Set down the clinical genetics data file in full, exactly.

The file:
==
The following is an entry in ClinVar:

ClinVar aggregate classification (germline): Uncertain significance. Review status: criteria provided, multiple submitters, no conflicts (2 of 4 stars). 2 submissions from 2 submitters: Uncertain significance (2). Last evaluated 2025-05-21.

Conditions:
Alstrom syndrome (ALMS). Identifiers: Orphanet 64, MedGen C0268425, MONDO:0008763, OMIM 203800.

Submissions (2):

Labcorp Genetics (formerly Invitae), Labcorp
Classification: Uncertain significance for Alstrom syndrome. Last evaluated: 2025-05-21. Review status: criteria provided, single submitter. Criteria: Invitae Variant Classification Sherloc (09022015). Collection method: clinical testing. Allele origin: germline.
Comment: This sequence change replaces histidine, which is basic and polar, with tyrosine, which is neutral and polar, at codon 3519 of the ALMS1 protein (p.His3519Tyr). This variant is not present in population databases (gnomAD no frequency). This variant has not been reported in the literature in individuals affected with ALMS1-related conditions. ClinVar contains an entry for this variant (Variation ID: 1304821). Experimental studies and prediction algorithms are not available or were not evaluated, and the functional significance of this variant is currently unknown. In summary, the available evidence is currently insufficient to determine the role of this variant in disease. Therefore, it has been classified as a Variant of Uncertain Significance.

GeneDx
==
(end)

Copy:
The following is an entry in ClinVar:

ClinVar aggregate classification (germline): Uncertain significance. Review status: criteria provided, multiple submitters, no conflicts (2 of 4 stars). 2 submissions from 2 submitters: Uncertain significance (2). Last evaluated 2025-05-21.

Conditions:
Alstrom syndrome (ALMS). Identifiers: Orphanet 64, MedGen C0268425, MONDO:0008763, OMIM 203800.

Submissions (2):

Labcorp Genetics (formerly Invitae), Labcorp
Classification: Uncertain significance for Alstrom syndrome. Last evaluated: 2025-05-21. Review status: criteria provided, single submitter. Criteria: Invitae Variant Classification Sherloc (09022015). Collection method: clinical testing. Allele origin: germline.
Comment: This sequence change replaces histidine, which is basic and polar, with tyrosine, which is neutral and polar, at codon 3519 of the ALMS1 protein (p.His3519Tyr). This variant is not present in population databases (gnomAD no frequency). This variant has not been reported in the literature in individuals affected with ALMS1-related conditions. ClinVar contains an entry for this variant (Variation ID: 1304821). Experimental studies and prediction algorithms are not available or were not evaluated, and the functional significance of this variant is currently unknown. In summary, the available evidence is currently insufficient to determine the role of this variant in disease. Therefore, it has been classified as a Variant of Uncertain Significance.

GeneDx